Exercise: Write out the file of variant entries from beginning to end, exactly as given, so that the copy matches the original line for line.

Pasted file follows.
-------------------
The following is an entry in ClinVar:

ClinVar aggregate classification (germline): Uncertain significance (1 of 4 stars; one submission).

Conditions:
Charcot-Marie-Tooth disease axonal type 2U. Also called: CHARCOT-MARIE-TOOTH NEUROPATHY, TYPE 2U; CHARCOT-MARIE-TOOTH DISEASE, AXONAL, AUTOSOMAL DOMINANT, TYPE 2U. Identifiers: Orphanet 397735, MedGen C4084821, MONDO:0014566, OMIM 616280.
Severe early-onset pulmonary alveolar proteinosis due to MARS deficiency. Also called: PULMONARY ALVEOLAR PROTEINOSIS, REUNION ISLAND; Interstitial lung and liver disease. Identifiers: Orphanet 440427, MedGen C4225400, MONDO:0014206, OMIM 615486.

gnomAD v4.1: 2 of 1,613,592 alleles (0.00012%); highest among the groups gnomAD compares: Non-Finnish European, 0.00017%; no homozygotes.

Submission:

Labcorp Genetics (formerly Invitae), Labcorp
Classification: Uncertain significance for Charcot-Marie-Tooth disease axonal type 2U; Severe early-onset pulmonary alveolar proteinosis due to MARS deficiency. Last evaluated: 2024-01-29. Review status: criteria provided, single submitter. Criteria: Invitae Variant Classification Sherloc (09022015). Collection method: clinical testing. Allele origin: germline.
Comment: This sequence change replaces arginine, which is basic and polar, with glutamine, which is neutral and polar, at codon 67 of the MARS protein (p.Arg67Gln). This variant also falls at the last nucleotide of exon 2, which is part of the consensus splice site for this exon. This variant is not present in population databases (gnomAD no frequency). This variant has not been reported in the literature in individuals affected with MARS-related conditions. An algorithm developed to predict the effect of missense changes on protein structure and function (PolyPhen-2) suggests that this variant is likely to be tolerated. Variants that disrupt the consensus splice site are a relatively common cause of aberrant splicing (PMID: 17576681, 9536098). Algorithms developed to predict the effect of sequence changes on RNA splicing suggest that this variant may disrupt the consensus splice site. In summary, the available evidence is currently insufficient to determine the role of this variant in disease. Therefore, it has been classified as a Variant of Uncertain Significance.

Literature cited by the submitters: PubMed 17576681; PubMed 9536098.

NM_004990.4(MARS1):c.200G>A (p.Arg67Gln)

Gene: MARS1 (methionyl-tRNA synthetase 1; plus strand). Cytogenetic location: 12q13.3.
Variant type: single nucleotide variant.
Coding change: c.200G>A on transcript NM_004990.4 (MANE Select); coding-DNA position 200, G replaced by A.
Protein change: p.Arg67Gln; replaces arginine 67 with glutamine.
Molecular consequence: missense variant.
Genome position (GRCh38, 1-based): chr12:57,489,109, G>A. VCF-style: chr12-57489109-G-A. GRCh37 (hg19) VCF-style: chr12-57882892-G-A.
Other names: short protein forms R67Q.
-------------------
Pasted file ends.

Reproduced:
The following is an entry in ClinVar:

ClinVar aggregate classification (germline): Uncertain significance (1 of 4 stars; one submission).

Conditions:
Charcot-Marie-Tooth disease axonal type 2U. Also called: CHARCOT-MARIE-TOOTH NEUROPATHY, TYPE 2U; CHARCOT-MARIE-TOOTH DISEASE, AXONAL, AUTOSOMAL DOMINANT, TYPE 2U. Identifiers: Orphanet 397735, MedGen C4084821, MONDO:0014566, OMIM 616280.
Severe early-onset pulmonary alveolar proteinosis due to MARS deficiency. Also called: PULMONARY ALVEOLAR PROTEINOSIS, REUNION ISLAND; Interstitial lung and liver disease. Identifiers: Orphanet 440427, MedGen C4225400, MONDO:0014206, OMIM 615486.

gnomAD v4.1: 2 of 1,613,592 alleles (0.00012%); highest among the groups gnomAD compares: Non-Finnish European, 0.00017%; no homozygotes.

Submission:

Labcorp Genetics (formerly Invitae), Labcorp
Classification: Uncertain significance for Charcot-Marie-Tooth disease axonal type 2U; Severe early-onset pulmonary alveolar proteinosis due to MARS deficiency. Last evaluated: 2024-01-29. Review status: criteria provided, single submitter. Criteria: Invitae Variant Classification Sherloc (09022015). Collection method: clinical testing. Allele origin: germline.
Comment: This sequence change replaces arginine, which is basic and polar, with glutamine, which is neutral and polar, at codon 67 of the MARS protein (p.Arg67Gln). This variant also falls at the last nucleotide of exon 2, which is part of the consensus splice site for this exon. This variant is not present in population databases (gnomAD no frequency). This variant has not been reported in the literature in individuals affected with MARS-related conditions. An algorithm developed to predict the effect of missense changes on protein structure and function (PolyPhen-2) suggests that this variant is likely to be tolerated. Variants that disrupt the consensus splice site are a relatively common cause of aberrant splicing (PMID: 17576681, 9536098). Algorithms developed to predict the effect of sequence changes on RNA splicing suggest that this variant may disrupt the consensus splice site. In summary, the available evidence is currently insufficient to determine the role of this variant in disease. Therefore, it has been classified as a Variant of Uncertain Significance.

Literature cited by the submitters: PubMed 17576681; PubMed 9536098.

NM_004990.4(MARS1):c.200G>A (p.Arg67Gln)

Gene: MARS1 (methionyl-tRNA synthetase 1; plus strand). Cytogenetic location: 12q13.3.
Variant type: single nucleotide variant.
Coding change: c.200G>A on transcript NM_004990.4 (MANE Select); coding-DNA position 200, G replaced by A.
Protein change: p.Arg67Gln; replaces arginine 67 with glutamine.
Molecular consequence: missense variant.
Genome position (GRCh38, 1-based): chr12:57,489,109, G>A. VCF-style: chr12-57489109-G-A. GRCh37 (hg19) VCF-style: chr12-57882892-G-A.
Other names: short protein forms R67Q.